That experience is what Fort Carty calls “earning my MBA.” She had to learn, and quickly, about working on a much larger scale. Bookings went from 100 to 200 people in the Vail Valley to groups that filled much of the Broadmoor’s 700-room capacity.
But Fort Carty’s team had experience in the Vail Valley with groups that expect a lot when booking several nights of lodging, dining and entertainment in a resort town.
For several years, people from the Showtime TV network came to the Sonnenalp Hotel in Vail during peak season.
“That’s a high-end group with high expectations,” Fort Carty said. Showtime and similar groups helped pave the way for the coming decades.
From weddings to class reunions to corporate retreats, group bookings involve more than just making hotel reservations. Particularly big corporate meetings can take months to pull together. Destination marketing companies play a big role in helping those groups find a place to meet, and occupy their time over the course of a few to several days.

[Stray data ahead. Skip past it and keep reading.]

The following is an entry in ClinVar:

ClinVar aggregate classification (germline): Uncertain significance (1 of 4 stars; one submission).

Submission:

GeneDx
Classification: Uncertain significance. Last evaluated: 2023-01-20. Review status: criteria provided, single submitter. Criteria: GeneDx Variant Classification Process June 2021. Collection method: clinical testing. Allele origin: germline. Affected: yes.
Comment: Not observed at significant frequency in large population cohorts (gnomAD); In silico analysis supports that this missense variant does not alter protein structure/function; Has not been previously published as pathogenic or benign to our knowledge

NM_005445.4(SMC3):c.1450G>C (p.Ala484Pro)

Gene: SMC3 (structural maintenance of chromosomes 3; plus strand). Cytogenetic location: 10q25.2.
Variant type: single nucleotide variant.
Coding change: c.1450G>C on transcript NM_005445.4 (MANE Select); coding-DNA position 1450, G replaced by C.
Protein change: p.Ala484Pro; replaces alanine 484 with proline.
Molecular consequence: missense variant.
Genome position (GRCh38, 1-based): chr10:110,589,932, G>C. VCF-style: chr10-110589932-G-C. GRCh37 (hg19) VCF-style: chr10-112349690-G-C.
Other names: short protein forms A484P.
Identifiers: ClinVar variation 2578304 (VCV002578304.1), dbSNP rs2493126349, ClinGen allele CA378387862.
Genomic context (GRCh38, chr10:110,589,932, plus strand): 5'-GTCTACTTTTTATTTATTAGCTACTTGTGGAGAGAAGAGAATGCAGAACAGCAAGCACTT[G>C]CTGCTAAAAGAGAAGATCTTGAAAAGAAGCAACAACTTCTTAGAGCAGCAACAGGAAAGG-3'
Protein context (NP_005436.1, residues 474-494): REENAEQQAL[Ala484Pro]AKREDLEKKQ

The Vail Valley Partnership has a group booking division that seeks out and sells the valley to all kinds of groups. Partnership CEO Chris Romer wrote in an email that companies like DSC are “vital” to the group business industry.
“They provide high levels of service, and have built-in clientele that drives new and repeat business,” Romer wrote.
The Westin Riverfront Resort & Spa in Avon has its own group-business people who sell the resort. But hotel director of sales and marketing Chris Cofelice said DSC and similar companies are an essential addition to the in-house efforts.
As DSC’s business built through the 1990s and into the 2000s, DSC expanded, and expanded into different markets. By 2008, the company had offices in Denver, Colorado Springs and the Lake Tahoe area in California and Nevada.
Then, of course, the world’s financial industry fell apart. So did a big part of the group business industry.
“That was a blow I don’t think any of us were prepared for,” Fort Carty said. “I had to really understand where to trim.”